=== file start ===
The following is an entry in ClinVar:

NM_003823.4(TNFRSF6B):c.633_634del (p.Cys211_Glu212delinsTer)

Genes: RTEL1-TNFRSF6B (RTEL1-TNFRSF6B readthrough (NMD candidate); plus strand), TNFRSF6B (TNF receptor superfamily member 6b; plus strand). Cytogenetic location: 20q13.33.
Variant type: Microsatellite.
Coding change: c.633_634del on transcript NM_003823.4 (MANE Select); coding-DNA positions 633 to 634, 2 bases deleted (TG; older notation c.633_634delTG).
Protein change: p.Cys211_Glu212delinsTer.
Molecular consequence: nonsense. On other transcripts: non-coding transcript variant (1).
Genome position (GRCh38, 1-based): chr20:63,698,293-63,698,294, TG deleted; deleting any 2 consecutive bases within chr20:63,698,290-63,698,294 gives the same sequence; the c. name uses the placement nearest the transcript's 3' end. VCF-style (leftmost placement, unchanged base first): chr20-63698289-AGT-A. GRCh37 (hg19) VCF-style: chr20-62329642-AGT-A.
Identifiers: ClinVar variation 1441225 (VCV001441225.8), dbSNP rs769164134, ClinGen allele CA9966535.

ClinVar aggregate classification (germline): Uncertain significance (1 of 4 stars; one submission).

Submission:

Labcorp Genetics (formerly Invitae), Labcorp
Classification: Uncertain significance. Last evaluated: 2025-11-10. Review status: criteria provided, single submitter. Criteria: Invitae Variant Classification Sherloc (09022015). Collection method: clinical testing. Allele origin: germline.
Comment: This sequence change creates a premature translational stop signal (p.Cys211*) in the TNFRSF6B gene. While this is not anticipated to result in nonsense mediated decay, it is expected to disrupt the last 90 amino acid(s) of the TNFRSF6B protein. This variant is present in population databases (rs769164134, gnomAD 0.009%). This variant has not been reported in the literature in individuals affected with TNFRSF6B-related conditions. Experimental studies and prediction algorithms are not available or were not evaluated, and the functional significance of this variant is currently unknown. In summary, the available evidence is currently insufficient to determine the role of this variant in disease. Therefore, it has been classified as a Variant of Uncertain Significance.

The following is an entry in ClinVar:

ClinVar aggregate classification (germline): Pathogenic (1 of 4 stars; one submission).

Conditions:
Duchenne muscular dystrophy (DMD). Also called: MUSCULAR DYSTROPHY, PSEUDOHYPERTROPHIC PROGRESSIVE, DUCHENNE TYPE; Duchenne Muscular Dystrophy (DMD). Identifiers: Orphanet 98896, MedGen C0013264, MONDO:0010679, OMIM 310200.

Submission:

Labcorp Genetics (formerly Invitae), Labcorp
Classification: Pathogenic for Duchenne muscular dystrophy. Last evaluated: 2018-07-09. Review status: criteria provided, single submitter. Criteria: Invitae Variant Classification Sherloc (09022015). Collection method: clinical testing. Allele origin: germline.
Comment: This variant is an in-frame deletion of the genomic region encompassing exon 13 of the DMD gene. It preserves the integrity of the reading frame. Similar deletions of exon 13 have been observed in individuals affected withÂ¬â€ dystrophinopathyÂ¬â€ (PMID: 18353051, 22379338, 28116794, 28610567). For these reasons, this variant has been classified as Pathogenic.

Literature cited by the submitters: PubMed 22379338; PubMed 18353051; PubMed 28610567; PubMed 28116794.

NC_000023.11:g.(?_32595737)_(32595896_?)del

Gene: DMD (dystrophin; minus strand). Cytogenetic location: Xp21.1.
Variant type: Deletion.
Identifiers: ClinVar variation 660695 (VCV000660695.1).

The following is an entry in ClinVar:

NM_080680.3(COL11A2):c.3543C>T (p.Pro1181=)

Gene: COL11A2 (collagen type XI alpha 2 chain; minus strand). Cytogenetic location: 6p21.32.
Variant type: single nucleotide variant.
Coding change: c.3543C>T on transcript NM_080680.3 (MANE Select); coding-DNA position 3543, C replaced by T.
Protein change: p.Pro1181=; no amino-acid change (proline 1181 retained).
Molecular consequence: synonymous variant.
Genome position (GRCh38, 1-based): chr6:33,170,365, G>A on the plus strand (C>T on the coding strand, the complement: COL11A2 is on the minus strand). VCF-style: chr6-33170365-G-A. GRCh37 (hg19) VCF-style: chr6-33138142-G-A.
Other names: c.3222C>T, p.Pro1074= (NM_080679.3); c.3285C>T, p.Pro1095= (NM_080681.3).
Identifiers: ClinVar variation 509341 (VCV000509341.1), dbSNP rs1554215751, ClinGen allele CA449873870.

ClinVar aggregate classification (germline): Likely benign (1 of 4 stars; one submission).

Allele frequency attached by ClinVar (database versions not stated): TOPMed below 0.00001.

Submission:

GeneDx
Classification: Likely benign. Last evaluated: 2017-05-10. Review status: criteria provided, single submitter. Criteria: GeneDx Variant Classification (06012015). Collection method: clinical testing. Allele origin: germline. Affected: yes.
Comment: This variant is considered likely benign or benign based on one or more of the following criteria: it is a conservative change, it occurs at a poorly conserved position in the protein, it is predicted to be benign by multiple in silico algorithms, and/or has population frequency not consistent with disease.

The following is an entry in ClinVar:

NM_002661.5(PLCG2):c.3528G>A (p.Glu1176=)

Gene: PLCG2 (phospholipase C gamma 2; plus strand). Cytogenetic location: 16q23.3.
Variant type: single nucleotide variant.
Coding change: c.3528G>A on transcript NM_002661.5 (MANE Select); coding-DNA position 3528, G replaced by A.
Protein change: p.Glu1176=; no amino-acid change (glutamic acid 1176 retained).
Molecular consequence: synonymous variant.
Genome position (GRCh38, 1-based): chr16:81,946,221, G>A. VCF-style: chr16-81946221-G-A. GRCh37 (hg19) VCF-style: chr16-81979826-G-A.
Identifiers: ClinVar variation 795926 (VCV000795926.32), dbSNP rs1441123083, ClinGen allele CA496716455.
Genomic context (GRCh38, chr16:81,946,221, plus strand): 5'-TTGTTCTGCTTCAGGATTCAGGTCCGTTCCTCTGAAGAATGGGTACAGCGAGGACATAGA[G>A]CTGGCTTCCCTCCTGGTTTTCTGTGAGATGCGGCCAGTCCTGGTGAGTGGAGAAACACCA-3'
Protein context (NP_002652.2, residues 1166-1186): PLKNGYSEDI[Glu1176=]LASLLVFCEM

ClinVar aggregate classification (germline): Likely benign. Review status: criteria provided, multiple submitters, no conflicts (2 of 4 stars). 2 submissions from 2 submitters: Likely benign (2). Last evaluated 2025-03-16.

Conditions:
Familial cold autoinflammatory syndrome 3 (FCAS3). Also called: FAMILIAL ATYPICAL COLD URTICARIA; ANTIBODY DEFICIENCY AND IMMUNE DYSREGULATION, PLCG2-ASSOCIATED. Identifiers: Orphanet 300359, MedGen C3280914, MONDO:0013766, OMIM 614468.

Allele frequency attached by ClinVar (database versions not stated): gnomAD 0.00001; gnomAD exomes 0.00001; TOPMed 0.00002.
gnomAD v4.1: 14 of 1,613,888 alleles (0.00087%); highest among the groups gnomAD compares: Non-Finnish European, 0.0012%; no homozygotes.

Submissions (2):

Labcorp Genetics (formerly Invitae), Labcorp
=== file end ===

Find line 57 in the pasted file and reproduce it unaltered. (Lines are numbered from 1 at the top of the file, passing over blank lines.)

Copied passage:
Familial cold autoinflammatory syndrome 3 (FCAS3). Also called: FAMILIAL ATYPICAL COLD URTICARIA; ANTIBODY DEFICIENCY AND IMMUNE DYSREGULATION, PLCG2-ASSOCIATED. Identifiers: Orphanet 300359, MedGen C3280914, MONDO:0013766, OMIM 614468.